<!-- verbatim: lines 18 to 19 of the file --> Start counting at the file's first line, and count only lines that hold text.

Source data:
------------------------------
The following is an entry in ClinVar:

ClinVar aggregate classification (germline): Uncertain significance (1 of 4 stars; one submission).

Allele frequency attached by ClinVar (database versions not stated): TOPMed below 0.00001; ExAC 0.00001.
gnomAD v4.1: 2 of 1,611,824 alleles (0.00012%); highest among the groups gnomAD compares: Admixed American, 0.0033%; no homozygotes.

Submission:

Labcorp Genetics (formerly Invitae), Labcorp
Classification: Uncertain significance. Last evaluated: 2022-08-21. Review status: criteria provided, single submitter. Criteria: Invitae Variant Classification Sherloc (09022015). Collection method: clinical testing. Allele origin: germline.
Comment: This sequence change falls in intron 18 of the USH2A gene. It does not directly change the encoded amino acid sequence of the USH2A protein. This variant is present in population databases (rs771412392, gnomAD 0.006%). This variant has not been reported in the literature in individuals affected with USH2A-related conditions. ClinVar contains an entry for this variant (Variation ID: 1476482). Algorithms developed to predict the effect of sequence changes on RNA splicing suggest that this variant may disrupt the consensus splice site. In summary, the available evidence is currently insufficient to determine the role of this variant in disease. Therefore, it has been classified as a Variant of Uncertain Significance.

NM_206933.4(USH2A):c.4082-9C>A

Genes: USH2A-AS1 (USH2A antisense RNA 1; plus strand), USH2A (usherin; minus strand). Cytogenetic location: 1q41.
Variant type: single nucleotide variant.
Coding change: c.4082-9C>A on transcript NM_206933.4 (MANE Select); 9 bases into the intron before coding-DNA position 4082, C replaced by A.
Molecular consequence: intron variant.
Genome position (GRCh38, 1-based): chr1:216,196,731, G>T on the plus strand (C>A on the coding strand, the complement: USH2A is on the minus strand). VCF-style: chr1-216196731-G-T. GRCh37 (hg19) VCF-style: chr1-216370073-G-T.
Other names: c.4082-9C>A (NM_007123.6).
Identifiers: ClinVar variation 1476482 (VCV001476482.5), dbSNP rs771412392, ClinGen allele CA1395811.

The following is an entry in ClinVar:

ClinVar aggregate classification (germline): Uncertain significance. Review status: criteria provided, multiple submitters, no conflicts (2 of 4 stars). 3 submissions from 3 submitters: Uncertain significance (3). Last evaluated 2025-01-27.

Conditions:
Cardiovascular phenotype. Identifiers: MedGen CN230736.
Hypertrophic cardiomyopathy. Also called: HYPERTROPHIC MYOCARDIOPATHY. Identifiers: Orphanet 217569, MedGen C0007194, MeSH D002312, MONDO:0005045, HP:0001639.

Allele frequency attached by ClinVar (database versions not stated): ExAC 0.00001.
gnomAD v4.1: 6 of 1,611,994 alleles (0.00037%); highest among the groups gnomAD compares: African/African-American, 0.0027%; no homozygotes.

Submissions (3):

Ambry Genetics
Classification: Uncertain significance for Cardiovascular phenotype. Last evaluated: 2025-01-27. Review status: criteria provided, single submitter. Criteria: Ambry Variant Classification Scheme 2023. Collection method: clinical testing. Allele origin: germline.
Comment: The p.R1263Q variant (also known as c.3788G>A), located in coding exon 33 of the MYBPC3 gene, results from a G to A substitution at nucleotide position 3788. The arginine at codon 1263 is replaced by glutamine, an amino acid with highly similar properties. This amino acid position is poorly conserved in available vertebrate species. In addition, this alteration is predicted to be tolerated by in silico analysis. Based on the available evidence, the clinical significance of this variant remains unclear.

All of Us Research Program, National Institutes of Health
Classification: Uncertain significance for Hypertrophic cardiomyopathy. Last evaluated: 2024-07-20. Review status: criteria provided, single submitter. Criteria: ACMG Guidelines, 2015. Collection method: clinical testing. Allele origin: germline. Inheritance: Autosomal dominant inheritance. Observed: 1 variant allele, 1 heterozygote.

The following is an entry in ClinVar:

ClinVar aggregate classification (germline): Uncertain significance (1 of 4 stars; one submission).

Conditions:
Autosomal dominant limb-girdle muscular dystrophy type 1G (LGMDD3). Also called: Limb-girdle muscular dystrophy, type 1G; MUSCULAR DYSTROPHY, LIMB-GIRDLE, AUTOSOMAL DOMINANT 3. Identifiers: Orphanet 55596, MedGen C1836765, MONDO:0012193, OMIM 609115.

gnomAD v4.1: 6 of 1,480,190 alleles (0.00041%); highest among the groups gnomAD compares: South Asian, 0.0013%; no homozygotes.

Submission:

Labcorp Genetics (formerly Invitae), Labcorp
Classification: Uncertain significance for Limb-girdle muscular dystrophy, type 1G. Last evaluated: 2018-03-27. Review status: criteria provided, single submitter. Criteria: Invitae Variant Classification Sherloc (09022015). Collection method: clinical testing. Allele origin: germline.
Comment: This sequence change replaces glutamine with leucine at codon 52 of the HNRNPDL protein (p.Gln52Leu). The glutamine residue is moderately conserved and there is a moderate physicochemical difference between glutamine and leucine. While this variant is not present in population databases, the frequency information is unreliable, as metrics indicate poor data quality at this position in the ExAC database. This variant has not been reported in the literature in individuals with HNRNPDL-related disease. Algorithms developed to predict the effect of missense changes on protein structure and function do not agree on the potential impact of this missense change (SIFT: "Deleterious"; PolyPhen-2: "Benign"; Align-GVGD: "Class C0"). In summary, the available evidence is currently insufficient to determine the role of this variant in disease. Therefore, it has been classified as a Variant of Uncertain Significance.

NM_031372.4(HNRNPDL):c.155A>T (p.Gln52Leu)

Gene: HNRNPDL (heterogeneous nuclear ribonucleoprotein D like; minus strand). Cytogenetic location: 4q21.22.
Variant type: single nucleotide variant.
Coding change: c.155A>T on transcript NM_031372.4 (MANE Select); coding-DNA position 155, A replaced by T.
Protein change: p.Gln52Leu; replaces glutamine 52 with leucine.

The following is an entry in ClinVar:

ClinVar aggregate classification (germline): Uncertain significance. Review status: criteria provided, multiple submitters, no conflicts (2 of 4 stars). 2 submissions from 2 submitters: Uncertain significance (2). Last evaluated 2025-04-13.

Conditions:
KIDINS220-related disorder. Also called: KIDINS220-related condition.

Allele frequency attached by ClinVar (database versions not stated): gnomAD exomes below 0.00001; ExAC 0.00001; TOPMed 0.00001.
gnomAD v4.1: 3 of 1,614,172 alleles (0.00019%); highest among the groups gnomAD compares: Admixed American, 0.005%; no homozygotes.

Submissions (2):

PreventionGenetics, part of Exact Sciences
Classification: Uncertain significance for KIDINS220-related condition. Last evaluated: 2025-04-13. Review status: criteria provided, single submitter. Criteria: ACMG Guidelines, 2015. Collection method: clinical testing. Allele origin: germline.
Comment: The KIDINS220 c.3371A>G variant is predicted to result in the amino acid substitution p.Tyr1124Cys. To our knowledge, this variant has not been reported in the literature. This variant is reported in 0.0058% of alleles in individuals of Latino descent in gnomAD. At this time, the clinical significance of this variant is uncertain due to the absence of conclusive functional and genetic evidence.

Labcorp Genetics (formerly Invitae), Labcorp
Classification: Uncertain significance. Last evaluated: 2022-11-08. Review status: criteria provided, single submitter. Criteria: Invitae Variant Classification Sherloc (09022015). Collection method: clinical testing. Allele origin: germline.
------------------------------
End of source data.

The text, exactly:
ClinVar aggregate classification (germline): Uncertain significance. Review status: criteria provided, multiple submitters, no conflicts (2 of 4 stars). 3 submissions from 3 submitters: Uncertain significance (3). Last evaluated 2025-01-27.

Conditions: